Despite a long and rich history of African-led conflict interventions, very little is known whether regional organizations (RO) such as the AU and ECOWAS are considered legitimate authorities in today’s conflicts. There is hardly any interest on the reaction, perception and contestation of RO’s conflict management by those directly affected – citizens, civil society, local authorities etc. Whereas a growing literature deals with the legitimacy of the UN’s peace operations as well as with grassroots perceptions of their blue helmets, similar studies relating to African RO’s are scarce.
Working Paper No. 42 “African Regional Organizations Seen From Below: Theorizing Legitimacy Beyond the European Nation-State” by Simone Schnabel argues that a bottom-up perspective on legitimacy of regional organizations could feed into novel theorizing of the meaning and function of legitimacy beyond the nation-state that deliberately draws on and theorizes from non-Western experiences.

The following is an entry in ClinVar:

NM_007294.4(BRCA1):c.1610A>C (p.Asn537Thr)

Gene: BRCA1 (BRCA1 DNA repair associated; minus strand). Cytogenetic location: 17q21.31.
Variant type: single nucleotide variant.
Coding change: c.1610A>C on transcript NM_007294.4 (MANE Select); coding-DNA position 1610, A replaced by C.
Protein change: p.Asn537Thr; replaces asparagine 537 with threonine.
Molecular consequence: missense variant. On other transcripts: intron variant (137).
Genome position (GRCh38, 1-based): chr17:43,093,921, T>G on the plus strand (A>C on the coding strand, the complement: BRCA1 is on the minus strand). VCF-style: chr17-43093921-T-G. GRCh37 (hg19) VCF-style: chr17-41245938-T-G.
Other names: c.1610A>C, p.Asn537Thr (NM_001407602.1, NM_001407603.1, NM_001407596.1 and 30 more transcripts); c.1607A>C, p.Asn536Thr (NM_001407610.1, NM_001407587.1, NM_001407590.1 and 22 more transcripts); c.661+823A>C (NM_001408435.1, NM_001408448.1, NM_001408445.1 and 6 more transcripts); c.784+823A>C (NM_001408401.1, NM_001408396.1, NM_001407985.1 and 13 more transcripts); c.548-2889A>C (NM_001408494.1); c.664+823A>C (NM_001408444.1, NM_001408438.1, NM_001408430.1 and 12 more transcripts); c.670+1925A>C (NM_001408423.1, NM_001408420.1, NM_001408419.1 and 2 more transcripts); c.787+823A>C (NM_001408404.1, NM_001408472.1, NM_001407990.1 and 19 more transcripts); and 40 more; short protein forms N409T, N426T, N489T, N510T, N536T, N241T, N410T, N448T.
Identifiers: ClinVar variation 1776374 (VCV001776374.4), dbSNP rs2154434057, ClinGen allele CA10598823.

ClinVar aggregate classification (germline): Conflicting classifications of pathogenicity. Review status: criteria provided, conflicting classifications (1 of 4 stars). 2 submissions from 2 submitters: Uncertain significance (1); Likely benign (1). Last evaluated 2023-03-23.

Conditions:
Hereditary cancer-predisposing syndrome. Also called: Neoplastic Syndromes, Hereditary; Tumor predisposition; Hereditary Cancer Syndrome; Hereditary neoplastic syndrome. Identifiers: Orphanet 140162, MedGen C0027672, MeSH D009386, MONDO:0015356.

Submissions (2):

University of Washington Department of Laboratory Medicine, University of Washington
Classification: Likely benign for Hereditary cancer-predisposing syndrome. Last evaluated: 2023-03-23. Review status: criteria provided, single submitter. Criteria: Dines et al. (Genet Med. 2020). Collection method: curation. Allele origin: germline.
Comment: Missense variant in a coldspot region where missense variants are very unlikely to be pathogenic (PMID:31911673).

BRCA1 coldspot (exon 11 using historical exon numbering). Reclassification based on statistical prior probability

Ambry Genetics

What unites the existing literature is either a functional understanding of legitimacy, such as Scharpf’s in- and output legitimacy, or a subjective conception of legitimate order inspired by Max Weber. Recent scholarly debate has highlighted the importance of different audiences, sources and practices of legitimation understood as a dynamic process rather than an attribute. However, they all relate to a theoretical background that is embedded in concepts of legitimate (democratic) order and thus limit our grasp of eventually other ‘benchmarks’ of legitimacy as perceived, shaped and contested by those directly affected by interventions. Studying the legitimacy of African RO’s might inspire theory building as 1) African RO’s have a larger authority to intervene in domestic conflict compared to other regional organizations, thus directly affect state-society relations. 2) The latter are – in contrast to the European nation-state – hardly characterized by democratic representation and legitimate authority but by the fluidity of power relations as well as a constantly changing set of actors in times of conflict.